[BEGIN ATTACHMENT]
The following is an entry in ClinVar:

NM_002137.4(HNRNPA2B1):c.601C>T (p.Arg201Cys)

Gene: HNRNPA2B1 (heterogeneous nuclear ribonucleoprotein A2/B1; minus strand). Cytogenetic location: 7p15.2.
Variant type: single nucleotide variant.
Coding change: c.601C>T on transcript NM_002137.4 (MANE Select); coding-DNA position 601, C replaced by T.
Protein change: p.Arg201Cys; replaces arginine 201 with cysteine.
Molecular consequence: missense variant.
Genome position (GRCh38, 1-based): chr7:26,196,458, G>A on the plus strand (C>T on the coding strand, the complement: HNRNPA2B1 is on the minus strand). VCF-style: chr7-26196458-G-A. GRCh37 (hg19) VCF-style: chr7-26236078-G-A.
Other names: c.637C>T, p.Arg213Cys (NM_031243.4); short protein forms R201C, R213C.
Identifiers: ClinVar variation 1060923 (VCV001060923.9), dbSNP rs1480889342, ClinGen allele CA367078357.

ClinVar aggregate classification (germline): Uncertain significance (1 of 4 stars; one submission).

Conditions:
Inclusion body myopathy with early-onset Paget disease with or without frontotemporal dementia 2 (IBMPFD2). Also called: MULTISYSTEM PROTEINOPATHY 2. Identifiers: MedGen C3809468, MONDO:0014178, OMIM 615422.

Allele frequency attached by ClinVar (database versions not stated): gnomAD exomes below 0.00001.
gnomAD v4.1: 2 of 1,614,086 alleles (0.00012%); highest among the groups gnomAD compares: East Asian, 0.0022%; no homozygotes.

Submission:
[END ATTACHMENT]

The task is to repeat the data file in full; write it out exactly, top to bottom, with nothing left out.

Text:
The following is an entry in ClinVar:

NM_002137.4(HNRNPA2B1):c.601C>T (p.Arg201Cys)

Gene: HNRNPA2B1 (heterogeneous nuclear ribonucleoprotein A2/B1; minus strand). Cytogenetic location: 7p15.2.
Variant type: single nucleotide variant.
Coding change: c.601C>T on transcript NM_002137.4 (MANE Select); coding-DNA position 601, C replaced by T.
Protein change: p.Arg201Cys; replaces arginine 201 with cysteine.
Molecular consequence: missense variant.
Genome position (GRCh38, 1-based): chr7:26,196,458, G>A on the plus strand (C>T on the coding strand, the complement: HNRNPA2B1 is on the minus strand). VCF-style: chr7-26196458-G-A. GRCh37 (hg19) VCF-style: chr7-26236078-G-A.
Other names: c.637C>T, p.Arg213Cys (NM_031243.4); short protein forms R201C, R213C.
Identifiers: ClinVar variation 1060923 (VCV001060923.9), dbSNP rs1480889342, ClinGen allele CA367078357.

ClinVar aggregate classification (germline): Uncertain significance (1 of 4 stars; one submission).

Conditions:
Inclusion body myopathy with early-onset Paget disease with or without frontotemporal dementia 2 (IBMPFD2). Also called: MULTISYSTEM PROTEINOPATHY 2. Identifiers: MedGen C3809468, MONDO:0014178, OMIM 615422.

Allele frequency attached by ClinVar (database versions not stated): gnomAD exomes below 0.00001.
gnomAD v4.1: 2 of 1,614,086 alleles (0.00012%); highest among the groups gnomAD compares: East Asian, 0.0022%; no homozygotes.

Submission: